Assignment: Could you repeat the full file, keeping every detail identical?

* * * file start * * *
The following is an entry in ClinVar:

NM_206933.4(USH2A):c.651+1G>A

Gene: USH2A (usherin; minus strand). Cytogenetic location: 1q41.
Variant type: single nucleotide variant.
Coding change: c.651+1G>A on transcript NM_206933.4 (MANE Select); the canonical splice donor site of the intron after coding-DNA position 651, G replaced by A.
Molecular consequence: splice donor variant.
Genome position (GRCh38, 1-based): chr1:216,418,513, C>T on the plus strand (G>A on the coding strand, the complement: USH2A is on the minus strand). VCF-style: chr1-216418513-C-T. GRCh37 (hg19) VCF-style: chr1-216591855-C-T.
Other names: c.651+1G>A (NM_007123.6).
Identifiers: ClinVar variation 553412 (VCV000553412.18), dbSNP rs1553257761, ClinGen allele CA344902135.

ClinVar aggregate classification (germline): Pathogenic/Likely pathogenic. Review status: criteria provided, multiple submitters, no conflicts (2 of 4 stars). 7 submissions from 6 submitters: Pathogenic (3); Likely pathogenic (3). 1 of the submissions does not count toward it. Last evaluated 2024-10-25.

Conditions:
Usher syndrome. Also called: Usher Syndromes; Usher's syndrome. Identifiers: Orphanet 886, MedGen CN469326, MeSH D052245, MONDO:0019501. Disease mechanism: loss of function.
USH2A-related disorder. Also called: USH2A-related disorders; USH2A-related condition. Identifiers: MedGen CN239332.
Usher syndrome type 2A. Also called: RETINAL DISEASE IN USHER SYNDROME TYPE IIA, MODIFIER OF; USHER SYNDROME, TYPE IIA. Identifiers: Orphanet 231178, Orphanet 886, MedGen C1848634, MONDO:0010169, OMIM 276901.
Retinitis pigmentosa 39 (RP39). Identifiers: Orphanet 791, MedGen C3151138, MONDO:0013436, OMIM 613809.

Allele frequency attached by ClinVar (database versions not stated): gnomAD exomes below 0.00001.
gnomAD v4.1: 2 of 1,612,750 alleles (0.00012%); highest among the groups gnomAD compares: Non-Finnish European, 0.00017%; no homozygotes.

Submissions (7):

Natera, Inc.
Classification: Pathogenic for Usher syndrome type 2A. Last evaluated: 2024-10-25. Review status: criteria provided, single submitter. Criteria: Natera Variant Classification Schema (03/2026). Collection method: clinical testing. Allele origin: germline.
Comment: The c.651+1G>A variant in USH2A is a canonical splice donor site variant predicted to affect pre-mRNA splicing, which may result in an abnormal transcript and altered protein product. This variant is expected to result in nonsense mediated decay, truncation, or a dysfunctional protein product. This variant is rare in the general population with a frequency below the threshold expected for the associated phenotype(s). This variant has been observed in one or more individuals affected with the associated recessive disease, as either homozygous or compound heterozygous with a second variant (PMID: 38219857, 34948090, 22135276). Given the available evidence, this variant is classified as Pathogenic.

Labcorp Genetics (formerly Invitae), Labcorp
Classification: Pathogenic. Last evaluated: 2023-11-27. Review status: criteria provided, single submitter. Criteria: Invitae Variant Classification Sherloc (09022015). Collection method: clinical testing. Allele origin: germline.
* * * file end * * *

The following is an entry in ClinVar:

NM_206933.4(USH2A):c.651+1G>A

Gene: USH2A (usherin; minus strand). Cytogenetic location: 1q41.
Variant type: single nucleotide variant.
Coding change: c.651+1G>A on transcript NM_206933.4 (MANE Select); the canonical splice donor site of the intron after coding-DNA position 651, G replaced by A.
Molecular consequence: splice donor variant.
Genome position (GRCh38, 1-based): chr1:216,418,513, C>T on the plus strand (G>A on the coding strand, the complement: USH2A is on the minus strand). VCF-style: chr1-216418513-C-T. GRCh37 (hg19) VCF-style: chr1-216591855-C-T.
Other names: c.651+1G>A (NM_007123.6).
Identifiers: ClinVar variation 553412 (VCV000553412.18), dbSNP rs1553257761, ClinGen allele CA344902135.

ClinVar aggregate classification (germline): Pathogenic/Likely pathogenic. Review status: criteria provided, multiple submitters, no conflicts (2 of 4 stars). 7 submissions from 6 submitters: Pathogenic (3); Likely pathogenic (3). 1 of the submissions does not count toward it. Last evaluated 2024-10-25.

Conditions:
Usher syndrome. Also called: Usher Syndromes; Usher's syndrome. Identifiers: Orphanet 886, MedGen CN469326, MeSH D052245, MONDO:0019501. Disease mechanism: loss of function.
USH2A-related disorder. Also called: USH2A-related disorders; USH2A-related condition. Identifiers: MedGen CN239332.
Usher syndrome type 2A. Also called: RETINAL DISEASE IN USHER SYNDROME TYPE IIA, MODIFIER OF; USHER SYNDROME, TYPE IIA. Identifiers: Orphanet 231178, Orphanet 886, MedGen C1848634, MONDO:0010169, OMIM 276901.
Retinitis pigmentosa 39 (RP39). Identifiers: Orphanet 791, MedGen C3151138, MONDO:0013436, OMIM 613809.

Allele frequency attached by ClinVar (database versions not stated): gnomAD exomes below 0.00001.
gnomAD v4.1: 2 of 1,612,750 alleles (0.00012%); highest among the groups gnomAD compares: Non-Finnish European, 0.00017%; no homozygotes.

Submissions (7):

Natera, Inc.
Classification: Pathogenic for Usher syndrome type 2A. Last evaluated: 2024-10-25. Review status: criteria provided, single submitter. Criteria: Natera Variant Classification Schema (03/2026). Collection method: clinical testing. Allele origin: germline.
Comment: The c.651+1G>A variant in USH2A is a canonical splice donor site variant predicted to affect pre-mRNA splicing, which may result in an abnormal transcript and altered protein product. This variant is expected to result in nonsense mediated decay, truncation, or a dysfunctional protein product. This variant is rare in the general population with a frequency below the threshold expected for the associated phenotype(s). This variant has been observed in one or more individuals affected with the associated recessive disease, as either homozygous or compound heterozygous with a second variant (PMID: 38219857, 34948090, 22135276). Given the available evidence, this variant is classified as Pathogenic.

Labcorp Genetics (formerly Invitae), Labcorp
Classification: Pathogenic. Last evaluated: 2023-11-27. Review status: criteria provided, single submitter. Criteria: Invitae Variant Classification Sherloc (09022015). Collection method: clinical testing. Allele origin: germline.